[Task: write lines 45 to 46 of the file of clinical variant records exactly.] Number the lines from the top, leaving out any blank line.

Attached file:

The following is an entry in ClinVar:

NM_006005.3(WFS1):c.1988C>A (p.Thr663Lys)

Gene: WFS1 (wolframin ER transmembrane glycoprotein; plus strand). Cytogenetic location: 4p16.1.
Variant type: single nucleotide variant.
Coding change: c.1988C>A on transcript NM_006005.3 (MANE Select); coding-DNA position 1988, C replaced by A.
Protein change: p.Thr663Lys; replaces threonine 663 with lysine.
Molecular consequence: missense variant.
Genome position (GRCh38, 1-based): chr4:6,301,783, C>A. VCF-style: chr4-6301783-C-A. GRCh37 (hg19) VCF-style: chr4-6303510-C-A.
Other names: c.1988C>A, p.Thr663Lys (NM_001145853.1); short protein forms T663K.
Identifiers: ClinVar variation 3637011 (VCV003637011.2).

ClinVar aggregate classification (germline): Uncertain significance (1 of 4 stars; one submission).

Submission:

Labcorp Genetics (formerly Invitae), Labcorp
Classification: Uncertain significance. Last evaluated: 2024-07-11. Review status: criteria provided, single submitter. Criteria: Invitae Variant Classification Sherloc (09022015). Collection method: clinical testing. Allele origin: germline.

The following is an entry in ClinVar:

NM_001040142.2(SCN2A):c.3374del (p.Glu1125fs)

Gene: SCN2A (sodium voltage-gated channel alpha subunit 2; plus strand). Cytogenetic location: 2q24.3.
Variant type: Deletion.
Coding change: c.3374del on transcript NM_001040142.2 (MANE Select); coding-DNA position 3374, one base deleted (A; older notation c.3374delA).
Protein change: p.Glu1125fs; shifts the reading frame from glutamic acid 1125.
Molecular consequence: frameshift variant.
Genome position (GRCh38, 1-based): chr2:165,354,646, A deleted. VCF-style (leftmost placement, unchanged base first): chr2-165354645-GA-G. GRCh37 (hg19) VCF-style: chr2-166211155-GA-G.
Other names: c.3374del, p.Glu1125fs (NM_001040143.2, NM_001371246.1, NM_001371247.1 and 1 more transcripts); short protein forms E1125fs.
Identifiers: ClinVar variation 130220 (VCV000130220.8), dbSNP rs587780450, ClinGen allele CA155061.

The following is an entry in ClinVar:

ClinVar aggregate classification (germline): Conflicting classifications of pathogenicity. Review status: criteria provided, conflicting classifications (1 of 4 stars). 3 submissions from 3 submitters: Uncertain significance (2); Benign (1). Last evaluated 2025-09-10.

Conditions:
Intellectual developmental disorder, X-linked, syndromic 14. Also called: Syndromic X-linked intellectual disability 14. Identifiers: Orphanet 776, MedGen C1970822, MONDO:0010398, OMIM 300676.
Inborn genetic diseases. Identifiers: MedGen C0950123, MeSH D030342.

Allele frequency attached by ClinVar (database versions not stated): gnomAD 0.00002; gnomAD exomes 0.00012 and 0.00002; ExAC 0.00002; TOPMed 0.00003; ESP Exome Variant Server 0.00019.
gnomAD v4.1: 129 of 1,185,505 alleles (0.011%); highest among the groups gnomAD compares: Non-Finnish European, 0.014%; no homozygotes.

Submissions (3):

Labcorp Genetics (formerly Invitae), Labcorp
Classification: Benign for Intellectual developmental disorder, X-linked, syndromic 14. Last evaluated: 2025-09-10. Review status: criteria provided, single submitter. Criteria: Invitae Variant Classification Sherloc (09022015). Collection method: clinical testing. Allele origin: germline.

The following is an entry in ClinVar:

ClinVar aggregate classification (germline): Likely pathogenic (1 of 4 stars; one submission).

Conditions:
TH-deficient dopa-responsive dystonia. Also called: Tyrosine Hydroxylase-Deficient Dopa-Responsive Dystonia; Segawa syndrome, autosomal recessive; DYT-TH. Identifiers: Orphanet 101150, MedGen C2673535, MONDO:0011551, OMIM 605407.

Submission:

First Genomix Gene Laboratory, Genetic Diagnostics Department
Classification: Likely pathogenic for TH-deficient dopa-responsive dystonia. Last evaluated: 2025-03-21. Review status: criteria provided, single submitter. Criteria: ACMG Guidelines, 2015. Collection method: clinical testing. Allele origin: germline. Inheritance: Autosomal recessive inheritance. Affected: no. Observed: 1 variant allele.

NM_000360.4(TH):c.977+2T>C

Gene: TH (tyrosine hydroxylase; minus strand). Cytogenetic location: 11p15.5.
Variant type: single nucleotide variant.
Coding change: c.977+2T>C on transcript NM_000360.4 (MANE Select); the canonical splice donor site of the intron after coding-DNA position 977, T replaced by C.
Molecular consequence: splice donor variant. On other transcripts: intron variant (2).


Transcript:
Coding change: c.977+2T>C on transcript NM_000360.4 (MANE Select); the canonical splice donor site of the intron after coding-DNA position 977, T replaced by C.
Molecular consequence: splice donor variant. On other transcripts: intron variant (2).